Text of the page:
It isn’t always good news at the wildlife rescue centre. Today a buzzard was delivered to us, and we were disappointed to see it had been shot. A pellet had punctured the buzzard’s crop, and some of its last meal was oozing out. We cleaned it up, stitched the wound, and hope that the pellet hasn’t gone right through the crop. The bird will need antibiotics, and we are hopeful of a full recovery.
Yesterday another young buzzard was rescued. It was reported to have been on the same rock, at Snypes Dam, for several days. It was a long walk from the car park, and before our rescue team reached the bird, another thunderstorm had thoroughly soaked them. They soon caught the bird, which has an injured elbow, and the lady who reported it was right to be concerned. Fortunately the bird is still in good condition. It was probably still being fed by parents.
It was a surprise to get a common seal pup today. The pup was found yesterday, on a beach in Northumberland. It has been given rehydration fluid and treated by a vet. It is a skinny pup, with cuts on its mouth, but nevertheless is quite active and aggressive. We have given the pup more fluids, and hope that it will eat small fish soon.
Today we ran a Training Day, Owls and Raptors. 11 enthusiastic people were keen to learn about the care of the tawny owls, barn owls and buzzards that we have in care, and also about their behaviour in the wild. Everyone learnt how to handle these birds. People were amazed at the small size of tawny and barn, under that thick layer of feathers. The ears of owls are amazing too; they are huge. We spent some time dissecting owl pellets, and found the skulls of voles and shrews, as well as lots of other bones. The highlight of the afternoon was to release a buzzard. The buzzard was found in May, tangled on a barbed wire fence. Its wing was badly injured, but after weeks of care, physiotherapy and exercise, it was ready for release. Everyone went to the release site, and there was relief and smiles as the bird flew high. One very lucky buzzard indeed.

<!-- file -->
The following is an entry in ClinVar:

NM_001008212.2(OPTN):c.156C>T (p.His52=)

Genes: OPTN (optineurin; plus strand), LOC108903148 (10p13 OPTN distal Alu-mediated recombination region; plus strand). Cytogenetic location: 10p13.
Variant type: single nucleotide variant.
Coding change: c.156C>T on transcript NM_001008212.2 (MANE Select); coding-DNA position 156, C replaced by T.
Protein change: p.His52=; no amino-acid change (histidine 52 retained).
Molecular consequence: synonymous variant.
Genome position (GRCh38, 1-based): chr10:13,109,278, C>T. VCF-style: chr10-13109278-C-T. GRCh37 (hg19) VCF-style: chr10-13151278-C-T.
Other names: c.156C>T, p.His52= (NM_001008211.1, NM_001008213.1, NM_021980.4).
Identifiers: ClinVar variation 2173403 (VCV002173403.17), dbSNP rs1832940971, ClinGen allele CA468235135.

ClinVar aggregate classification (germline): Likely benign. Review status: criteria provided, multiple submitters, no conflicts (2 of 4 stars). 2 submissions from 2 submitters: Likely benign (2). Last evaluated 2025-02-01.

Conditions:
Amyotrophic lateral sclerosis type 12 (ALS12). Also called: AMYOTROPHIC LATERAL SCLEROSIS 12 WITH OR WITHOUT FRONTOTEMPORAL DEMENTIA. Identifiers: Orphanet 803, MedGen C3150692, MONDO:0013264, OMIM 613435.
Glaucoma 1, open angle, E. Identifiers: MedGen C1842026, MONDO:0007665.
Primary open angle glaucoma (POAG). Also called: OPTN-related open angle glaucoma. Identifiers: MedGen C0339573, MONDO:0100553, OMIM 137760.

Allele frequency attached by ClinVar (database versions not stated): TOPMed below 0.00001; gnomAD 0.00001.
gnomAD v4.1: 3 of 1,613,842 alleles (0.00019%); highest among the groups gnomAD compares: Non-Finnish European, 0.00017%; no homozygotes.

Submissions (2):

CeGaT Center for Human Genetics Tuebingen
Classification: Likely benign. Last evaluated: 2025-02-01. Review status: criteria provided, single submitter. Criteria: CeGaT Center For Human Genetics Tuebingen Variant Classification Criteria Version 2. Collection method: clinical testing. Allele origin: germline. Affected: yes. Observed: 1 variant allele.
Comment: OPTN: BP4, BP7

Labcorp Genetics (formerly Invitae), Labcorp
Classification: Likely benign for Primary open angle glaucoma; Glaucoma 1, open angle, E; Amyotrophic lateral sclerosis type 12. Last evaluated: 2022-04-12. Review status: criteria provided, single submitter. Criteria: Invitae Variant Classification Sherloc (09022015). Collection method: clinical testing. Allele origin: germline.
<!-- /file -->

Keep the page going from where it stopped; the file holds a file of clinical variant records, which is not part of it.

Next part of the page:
Andy and I came back from holiday last week to find a very different Hessilhead. First of all we noticed a great surge in the growth of vegetation. Our niger feeders had had been submerged by the buddleia and other feeders were hidden by head high nettles. Hessilhead had blossomed!
Likewise patient numbers had soared. There were more families of ducklings and lots of nestlings on heat pads. Another batch of starling chicks were noisily demanding food, and the fist swallows, house martins and even a swift and were feeding well. There is a delightful family of goldcrests, so small yet so full of character.
A few dramatic rescues had taken place. A fox had been rescued, with its head firmly stuck in a plastic baked bean container. Some ducklings had been rescued from a drain, which had involved a trip back to Hessilhead to collect crow bars etc. and two moorhen chicks, with unbelievably long legs and toes, had been rescued from a war time oil tank. Not long ago we rescued a swan from this same place.
Two buzzard chicks had come into care. They are siblings, beautifully feathered and well grown. Now they are in an aviary for flying practice.
The oldest common gull chicks have feathers now, looking quite grown up and smart. The youngest chicks were still in the hospital, but have moved to a shed now. One of our largest enclosures is filling up with lesser black backed gulls. these have mostly fallen from roofs.
The biggest surprise was to find 14 baby hedgehogs in the hospital. Most of these had come from disturbed nests. The good news was that all were old enough to feed themselves, possible a bit prematurely, due to being very hungry when found.